This behaviour was a photographers dream, because the sea lions can’t hold their breath for as long as the whale, so they would surface about 30 seconds before it. This provided me with the chance to be ready for the whale to burst the surface with an oily blast. It isn’t clear what role the actors in this scene play, but they appeared to be working together in an organised manner.
More whales entered the scene and birds gathered above. Some whales circled the feeding activity, keeping at a distance. It isn’t difficult to imagine that the outer whales were stopping the bait ball of fish or krill from dispersing, while the sea lions help keep the ball tight enough for the inner whales to gulp huge mouthfuls.
The Humpbacks whales are present in Monterey Bay year round, but in much fewer numbers in winter. The advice given to me was to go in summer for the Humpbacks, but I have found early to mid November to be the most fruitful time. It was one such November trip that gave me my most extraordinary whale experience.
A swirl of gulls circled over a boiling ocean and as their clumsy hovering got lower and lower, I’m put in mind of Captain Ahab’s words as he waits for Moby Dick to show himself; “The birds, the birds, he rises!”. As Ahab’s famous Sperm whale rose, so did my mighty Humpback, it’s huge head clearing the water as it gulped at the fish soup.
As it’s enormous bulk slid back into the ocean, a second whale reared out of the water alongside it, spraying a mist of fish and scales into the air. Sea lions snatched at the silvery sparkles around the whale’s head and gulls grabbed at glitter drops in the air. I zoomed my lens to fill the frame. My breath froze in my throat as I saw a whale eye looking into me through my lens. The whale seemed to hang for a moment, studying those who study him, before sinking beneath the waves.
The call goes up as more whales surface. There were now eight, nine, or maybe ten whales surrounding us. There appeared to be two groups circling the scene, keeping the bait fish in the area. There were at least three whales under the bait ball, taking it in turns to lunge upwards, swallowing hundreds of thousands of fish at a time. I watched as a huge mouth opened and a stew of ocean and fish poured in. The whale’s throat pouch stretched in the boiling water and seemed to hold a whole ocean within the barnacled chin.
A second whale smashed through the surface at an angle and I saw bait fish being catapulted in all directions, sending the hovering gulls in to a frenzy.
Silence fell over us as the whales slid back into the deep. Some moments passed and with so much activity around us, I didn’t know where to look. Waiting, waiting, waiting. Suddenly the Pacific was torn asunder, as two enormous mouths burst from below, sending a scatter of bait fish, gulls and sea lions. I machine gunned my shutter release as the whales sank beneath the waves.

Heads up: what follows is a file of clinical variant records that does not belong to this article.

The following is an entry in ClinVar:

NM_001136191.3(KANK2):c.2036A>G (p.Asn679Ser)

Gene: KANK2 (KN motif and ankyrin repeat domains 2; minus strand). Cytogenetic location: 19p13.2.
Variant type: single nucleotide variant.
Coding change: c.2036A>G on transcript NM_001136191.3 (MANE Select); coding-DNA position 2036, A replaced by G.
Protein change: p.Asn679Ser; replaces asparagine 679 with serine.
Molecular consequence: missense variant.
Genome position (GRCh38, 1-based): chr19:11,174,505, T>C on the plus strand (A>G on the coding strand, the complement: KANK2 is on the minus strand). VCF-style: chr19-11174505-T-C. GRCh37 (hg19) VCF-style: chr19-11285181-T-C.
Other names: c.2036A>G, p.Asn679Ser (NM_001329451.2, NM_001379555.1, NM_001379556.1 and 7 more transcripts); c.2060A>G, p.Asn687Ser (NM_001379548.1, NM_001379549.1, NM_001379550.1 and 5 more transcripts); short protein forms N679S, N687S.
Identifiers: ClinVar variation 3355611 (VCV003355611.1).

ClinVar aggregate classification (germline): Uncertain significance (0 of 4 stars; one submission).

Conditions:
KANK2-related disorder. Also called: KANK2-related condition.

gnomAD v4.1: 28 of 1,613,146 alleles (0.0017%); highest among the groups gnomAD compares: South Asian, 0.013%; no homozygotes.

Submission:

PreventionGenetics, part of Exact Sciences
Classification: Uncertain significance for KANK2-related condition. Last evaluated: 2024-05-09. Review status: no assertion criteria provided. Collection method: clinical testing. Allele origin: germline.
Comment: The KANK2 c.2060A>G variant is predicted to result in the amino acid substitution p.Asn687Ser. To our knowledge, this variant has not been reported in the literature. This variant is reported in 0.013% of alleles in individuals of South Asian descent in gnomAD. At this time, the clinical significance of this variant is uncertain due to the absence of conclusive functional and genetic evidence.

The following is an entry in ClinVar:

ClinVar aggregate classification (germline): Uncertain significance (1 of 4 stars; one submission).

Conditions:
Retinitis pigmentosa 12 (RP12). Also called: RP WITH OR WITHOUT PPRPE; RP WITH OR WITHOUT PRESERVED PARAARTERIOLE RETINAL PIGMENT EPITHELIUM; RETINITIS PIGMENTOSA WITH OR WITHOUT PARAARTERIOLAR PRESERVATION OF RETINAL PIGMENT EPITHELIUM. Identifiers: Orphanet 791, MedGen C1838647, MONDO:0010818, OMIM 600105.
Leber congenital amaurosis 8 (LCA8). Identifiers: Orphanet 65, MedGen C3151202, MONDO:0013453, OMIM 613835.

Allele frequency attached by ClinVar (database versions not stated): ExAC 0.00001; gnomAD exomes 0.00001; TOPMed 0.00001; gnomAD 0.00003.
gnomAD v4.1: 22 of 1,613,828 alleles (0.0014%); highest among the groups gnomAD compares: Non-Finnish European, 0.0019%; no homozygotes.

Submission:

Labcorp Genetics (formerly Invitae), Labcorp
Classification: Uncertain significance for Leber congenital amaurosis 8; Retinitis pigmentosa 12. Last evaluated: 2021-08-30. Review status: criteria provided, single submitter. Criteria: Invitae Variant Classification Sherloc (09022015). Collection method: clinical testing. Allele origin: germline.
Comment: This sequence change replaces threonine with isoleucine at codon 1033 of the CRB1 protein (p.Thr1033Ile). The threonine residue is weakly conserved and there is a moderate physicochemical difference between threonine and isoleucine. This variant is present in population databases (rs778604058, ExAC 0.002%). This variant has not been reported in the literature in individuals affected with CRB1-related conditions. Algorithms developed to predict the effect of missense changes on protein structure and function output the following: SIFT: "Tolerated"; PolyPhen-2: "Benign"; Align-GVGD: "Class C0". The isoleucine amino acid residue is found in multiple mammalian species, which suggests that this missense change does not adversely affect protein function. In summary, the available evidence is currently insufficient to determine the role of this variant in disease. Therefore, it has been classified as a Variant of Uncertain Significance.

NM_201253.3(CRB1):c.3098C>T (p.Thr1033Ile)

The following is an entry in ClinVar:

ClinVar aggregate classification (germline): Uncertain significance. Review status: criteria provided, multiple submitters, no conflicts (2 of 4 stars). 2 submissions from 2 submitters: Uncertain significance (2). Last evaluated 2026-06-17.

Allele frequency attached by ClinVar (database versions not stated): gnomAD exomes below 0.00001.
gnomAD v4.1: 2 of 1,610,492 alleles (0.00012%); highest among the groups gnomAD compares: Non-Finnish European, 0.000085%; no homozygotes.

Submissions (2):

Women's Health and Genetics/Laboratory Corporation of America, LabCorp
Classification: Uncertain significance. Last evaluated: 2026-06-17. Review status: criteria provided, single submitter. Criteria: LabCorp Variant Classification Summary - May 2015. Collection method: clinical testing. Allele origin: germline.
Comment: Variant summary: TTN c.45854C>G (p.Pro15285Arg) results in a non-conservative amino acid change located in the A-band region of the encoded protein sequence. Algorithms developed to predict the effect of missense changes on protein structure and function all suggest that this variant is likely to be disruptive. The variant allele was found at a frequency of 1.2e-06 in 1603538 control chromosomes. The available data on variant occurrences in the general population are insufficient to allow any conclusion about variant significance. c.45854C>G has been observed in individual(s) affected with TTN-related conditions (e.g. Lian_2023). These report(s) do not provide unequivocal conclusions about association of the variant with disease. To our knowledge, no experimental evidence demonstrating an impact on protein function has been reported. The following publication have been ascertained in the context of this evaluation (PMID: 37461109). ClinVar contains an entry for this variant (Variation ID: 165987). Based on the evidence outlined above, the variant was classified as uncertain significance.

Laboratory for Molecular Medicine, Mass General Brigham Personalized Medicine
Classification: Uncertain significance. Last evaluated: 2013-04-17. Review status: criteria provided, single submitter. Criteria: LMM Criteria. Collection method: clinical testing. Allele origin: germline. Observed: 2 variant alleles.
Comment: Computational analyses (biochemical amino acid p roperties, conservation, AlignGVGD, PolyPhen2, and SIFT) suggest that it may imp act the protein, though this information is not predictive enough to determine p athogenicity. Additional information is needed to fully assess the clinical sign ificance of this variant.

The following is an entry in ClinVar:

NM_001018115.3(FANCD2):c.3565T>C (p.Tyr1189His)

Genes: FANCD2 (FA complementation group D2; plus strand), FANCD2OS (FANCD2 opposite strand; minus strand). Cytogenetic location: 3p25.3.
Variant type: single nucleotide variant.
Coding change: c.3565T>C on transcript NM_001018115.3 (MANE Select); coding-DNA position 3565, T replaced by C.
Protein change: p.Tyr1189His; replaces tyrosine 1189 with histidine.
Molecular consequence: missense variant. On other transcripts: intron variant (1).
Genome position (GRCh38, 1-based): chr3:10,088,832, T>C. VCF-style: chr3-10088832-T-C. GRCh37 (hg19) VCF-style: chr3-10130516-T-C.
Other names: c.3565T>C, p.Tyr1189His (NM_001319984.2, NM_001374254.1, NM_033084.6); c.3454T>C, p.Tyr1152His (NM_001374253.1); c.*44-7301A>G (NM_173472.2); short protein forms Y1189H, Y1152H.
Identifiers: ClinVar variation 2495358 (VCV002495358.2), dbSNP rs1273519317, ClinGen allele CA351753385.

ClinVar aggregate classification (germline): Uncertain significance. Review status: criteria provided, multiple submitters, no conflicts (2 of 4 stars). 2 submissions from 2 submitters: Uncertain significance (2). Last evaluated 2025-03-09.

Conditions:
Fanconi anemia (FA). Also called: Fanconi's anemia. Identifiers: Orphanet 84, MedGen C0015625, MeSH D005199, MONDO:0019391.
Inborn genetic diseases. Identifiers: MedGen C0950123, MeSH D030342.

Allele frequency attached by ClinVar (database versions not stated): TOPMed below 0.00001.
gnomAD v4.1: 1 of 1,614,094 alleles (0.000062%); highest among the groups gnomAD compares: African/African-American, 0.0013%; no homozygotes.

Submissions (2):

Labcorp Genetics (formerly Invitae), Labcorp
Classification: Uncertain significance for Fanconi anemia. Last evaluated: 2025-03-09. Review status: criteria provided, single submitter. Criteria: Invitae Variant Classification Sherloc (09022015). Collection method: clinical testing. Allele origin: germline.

The scene fell silent again. The final lunge had either dispersed the bait ball or the whales had finally eaten every last mouthful. I looked down at my camera and a grin spread from ear to ear. I had the photographs that proved I wasn’t dreaming. It confirmed that this unique behaviour, that I had dreamed of seeing, had actually happened in front of me. I zoomed in on the photograph below. I could see the mouth, the tongue, the baleen hairs that filter food from the water and a closer look revealed anchovies trapped in the baleen. So that was what all the fuss was about; a tiny little fish that grows to less than an inch but powers the extraordinary marine life of Monterey Bay.
In Melville’s whaling classic Moby Dick, the prophet Elijah asks a crew member, referring to the whale torn Ahab “…did they tell you how the whale marked him inside as well as out?”. It is my contention that anyone who stands in the company of these lunge feeding leviathans will surely be forever marked on the inside by such a rapturous experience.
Not every time on the water has provided me with such a phenomenal experience, but every time on Monterey Bay has given me whales. Sometimes a lot, sometimes only a few, but I’ve never left disappointed.
The rolling hump that gives the Humpback its name, or the sight of an immense tail sinking beneath the ocean are awe inspiring sights. The Bay throws up some wonderful photo opportunities, even on a slow whale day.
On days when the sun sits at the right angle a little magic can happen. Whale breath + sunlight + maybe a little anchovy oil on the breath, combined with the human eye, throws rainbows from the Bay.
Each Humpback whale has a unique tail, with the underside being shaped or marked in such a way as to give it it’s own ‘fingerprint’. Images of these tails are now being used to track whale movements around the world in a citizen science project.